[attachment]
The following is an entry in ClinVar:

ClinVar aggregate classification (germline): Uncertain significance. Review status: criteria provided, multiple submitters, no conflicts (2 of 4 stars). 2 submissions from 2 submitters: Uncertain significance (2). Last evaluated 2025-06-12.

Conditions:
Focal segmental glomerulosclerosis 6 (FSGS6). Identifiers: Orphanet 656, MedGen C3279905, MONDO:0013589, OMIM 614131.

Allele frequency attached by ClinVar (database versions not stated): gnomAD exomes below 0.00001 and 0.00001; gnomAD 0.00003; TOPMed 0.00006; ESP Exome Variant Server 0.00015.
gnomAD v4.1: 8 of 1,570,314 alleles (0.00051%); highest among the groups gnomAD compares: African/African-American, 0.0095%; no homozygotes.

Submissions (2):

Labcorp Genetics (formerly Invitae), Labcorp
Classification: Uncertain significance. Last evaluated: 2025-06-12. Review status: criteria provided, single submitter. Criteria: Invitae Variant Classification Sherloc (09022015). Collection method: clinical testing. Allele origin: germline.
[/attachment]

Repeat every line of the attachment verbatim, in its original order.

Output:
The following is an entry in ClinVar:

ClinVar aggregate classification (germline): Uncertain significance. Review status: criteria provided, multiple submitters, no conflicts (2 of 4 stars). 2 submissions from 2 submitters: Uncertain significance (2). Last evaluated 2025-06-12.

Conditions:
Focal segmental glomerulosclerosis 6 (FSGS6). Identifiers: Orphanet 656, MedGen C3279905, MONDO:0013589, OMIM 614131.

Allele frequency attached by ClinVar (database versions not stated): gnomAD exomes below 0.00001 and 0.00001; gnomAD 0.00003; TOPMed 0.00006; ESP Exome Variant Server 0.00015.
gnomAD v4.1: 8 of 1,570,314 alleles (0.00051%); highest among the groups gnomAD compares: African/African-American, 0.0095%; no homozygotes.

Submissions (2):

Labcorp Genetics (formerly Invitae), Labcorp
Classification: Uncertain significance. Last evaluated: 2025-06-12. Review status: criteria provided, single submitter. Criteria: Invitae Variant Classification Sherloc (09022015). Collection method: clinical testing. Allele origin: germline.